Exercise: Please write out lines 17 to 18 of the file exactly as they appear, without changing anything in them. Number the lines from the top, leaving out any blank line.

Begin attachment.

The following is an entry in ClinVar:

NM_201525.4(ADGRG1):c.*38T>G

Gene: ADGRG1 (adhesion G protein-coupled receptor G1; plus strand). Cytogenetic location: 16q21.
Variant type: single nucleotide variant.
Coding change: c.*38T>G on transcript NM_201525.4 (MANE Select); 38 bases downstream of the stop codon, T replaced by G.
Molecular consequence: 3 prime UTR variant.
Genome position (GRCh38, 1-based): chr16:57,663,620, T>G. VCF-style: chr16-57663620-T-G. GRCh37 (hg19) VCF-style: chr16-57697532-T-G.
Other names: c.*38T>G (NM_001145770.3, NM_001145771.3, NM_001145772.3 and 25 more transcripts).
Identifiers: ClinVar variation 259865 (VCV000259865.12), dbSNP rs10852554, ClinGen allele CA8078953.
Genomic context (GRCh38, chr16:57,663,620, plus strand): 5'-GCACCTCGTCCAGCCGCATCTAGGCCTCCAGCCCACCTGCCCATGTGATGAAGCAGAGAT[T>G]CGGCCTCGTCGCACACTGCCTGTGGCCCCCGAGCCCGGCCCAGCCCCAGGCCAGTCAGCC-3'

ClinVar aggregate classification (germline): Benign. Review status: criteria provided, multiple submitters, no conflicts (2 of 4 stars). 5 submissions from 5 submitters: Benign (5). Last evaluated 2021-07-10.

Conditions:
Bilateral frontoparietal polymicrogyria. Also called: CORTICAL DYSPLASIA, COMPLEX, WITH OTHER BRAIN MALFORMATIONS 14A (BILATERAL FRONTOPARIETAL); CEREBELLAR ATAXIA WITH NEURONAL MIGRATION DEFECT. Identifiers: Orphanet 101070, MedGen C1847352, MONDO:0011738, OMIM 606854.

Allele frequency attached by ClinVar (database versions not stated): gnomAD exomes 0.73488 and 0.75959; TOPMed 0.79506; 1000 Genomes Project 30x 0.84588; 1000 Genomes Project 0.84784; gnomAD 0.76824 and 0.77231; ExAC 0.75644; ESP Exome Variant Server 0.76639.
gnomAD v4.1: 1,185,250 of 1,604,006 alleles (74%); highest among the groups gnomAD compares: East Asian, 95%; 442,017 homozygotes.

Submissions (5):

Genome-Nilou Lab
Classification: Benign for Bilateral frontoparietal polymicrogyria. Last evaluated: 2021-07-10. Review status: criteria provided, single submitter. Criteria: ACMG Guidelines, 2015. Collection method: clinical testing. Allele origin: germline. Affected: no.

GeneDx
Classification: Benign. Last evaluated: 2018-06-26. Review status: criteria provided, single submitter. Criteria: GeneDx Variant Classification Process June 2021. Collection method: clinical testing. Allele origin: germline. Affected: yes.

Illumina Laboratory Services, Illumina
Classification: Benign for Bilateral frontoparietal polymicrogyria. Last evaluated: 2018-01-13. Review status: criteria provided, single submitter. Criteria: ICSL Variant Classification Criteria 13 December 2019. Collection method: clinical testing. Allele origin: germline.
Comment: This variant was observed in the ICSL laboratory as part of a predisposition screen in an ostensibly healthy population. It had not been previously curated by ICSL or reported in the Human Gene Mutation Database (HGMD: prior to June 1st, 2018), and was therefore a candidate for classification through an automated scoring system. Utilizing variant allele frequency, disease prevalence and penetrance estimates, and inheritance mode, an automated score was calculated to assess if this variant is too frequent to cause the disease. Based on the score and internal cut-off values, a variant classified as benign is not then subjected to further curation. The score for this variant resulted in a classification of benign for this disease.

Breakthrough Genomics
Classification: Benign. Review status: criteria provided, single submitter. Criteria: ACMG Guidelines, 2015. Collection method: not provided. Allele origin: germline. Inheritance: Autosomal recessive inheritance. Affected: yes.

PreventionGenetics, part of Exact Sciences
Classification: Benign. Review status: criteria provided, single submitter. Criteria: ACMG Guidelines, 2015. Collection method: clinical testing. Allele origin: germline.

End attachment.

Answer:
Genome-Nilou Lab
Classification: Benign for Bilateral frontoparietal polymicrogyria. Last evaluated: 2021-07-10. Review status: criteria provided, single submitter. Criteria: ACMG Guidelines, 2015. Collection method: clinical testing. Allele origin: germline. Affected: no.